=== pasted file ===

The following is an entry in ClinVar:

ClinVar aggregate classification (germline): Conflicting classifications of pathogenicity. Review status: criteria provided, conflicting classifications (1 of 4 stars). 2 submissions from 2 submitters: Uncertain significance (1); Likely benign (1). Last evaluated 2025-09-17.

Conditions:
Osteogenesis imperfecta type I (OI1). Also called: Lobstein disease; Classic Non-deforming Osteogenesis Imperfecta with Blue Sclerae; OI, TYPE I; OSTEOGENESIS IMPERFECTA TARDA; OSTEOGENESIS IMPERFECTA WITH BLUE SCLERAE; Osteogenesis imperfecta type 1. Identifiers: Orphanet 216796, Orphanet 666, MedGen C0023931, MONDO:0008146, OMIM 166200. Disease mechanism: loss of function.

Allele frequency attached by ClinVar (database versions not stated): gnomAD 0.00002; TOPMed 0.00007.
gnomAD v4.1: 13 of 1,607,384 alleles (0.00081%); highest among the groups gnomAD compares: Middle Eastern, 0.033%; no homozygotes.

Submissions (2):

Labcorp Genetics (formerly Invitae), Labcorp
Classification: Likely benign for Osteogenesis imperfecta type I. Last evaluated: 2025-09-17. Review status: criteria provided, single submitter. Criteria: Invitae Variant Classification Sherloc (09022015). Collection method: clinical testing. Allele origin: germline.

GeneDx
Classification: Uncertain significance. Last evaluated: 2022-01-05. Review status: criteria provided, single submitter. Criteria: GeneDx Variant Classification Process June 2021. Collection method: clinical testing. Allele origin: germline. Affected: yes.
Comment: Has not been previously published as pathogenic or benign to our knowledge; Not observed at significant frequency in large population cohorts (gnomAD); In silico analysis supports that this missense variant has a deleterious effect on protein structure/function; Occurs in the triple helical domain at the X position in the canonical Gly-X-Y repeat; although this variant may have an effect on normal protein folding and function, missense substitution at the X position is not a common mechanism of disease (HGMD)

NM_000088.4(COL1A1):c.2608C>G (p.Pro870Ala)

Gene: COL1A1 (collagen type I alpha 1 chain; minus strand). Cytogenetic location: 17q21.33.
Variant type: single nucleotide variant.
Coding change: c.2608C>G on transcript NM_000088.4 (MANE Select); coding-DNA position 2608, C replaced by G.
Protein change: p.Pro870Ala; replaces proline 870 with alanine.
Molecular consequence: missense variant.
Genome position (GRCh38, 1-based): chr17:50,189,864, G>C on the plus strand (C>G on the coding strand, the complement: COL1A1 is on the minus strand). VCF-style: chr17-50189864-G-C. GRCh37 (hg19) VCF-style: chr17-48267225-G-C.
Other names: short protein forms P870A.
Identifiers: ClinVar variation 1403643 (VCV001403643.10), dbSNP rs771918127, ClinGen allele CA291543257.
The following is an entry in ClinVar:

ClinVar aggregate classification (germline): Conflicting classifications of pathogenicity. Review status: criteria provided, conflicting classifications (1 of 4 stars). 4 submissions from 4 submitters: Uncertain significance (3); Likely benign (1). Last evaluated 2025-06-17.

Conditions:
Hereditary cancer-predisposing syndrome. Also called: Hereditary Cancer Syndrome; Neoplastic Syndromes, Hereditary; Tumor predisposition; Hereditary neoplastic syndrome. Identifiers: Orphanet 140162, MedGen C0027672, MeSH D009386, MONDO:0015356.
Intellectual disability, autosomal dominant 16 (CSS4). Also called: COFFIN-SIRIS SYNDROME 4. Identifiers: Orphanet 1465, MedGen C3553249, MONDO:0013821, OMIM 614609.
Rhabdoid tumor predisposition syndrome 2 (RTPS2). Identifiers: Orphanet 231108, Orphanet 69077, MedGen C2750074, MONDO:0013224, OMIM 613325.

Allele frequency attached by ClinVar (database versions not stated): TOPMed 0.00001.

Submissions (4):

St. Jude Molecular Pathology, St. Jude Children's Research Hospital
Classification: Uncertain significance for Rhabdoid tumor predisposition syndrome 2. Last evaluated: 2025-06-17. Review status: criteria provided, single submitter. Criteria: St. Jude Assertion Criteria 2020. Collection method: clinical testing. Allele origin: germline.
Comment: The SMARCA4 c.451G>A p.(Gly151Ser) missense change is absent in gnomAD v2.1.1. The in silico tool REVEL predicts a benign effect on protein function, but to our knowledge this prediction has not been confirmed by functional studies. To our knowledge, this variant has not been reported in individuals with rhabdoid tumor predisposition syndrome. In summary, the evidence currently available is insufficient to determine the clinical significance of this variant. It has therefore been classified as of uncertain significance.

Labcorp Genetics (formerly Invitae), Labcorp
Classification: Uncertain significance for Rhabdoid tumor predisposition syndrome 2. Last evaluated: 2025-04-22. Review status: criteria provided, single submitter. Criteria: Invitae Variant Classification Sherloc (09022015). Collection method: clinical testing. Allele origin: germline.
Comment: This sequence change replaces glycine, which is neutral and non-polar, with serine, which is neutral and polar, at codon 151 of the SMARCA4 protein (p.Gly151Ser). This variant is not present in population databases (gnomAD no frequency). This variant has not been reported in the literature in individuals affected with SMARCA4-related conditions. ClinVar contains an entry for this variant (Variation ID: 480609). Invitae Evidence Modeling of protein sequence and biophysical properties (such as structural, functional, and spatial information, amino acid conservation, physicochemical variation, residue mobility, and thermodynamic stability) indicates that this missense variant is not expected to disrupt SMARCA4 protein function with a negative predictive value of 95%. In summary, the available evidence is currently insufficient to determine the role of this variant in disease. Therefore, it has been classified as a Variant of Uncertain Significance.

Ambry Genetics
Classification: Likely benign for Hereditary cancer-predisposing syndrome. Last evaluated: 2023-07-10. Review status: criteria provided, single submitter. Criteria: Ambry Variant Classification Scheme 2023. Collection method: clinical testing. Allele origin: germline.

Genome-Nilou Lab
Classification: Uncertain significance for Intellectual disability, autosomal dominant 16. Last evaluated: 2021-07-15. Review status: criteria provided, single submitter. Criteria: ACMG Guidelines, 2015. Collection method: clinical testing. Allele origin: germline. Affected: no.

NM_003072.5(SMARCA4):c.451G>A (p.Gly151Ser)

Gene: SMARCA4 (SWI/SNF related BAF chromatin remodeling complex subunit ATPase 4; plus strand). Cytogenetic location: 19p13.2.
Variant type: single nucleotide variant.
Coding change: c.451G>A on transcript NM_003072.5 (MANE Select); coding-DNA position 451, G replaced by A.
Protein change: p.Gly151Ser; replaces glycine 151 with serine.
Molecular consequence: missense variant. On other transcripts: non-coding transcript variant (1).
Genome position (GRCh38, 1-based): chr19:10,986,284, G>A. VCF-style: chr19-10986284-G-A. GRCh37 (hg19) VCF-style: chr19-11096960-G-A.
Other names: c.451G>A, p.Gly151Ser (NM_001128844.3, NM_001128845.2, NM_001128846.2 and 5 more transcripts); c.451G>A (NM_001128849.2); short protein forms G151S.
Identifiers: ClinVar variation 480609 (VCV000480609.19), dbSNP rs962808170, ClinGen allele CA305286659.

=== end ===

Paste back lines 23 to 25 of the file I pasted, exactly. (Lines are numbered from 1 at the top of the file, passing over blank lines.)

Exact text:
ClinVar aggregate classification (germline): Conflicting classifications of pathogenicity. Review status: criteria provided, conflicting classifications (1 of 4 stars). 4 submissions from 4 submitters: Uncertain significance (3); Likely benign (1). Last evaluated 2025-06-17.

Conditions:
Hereditary cancer-predisposing syndrome. Also called: Hereditary Cancer Syndrome; Neoplastic Syndromes, Hereditary; Tumor predisposition; Hereditary neoplastic syndrome. Identifiers: Orphanet 140162, MedGen C0027672, MeSH D009386, MONDO:0015356.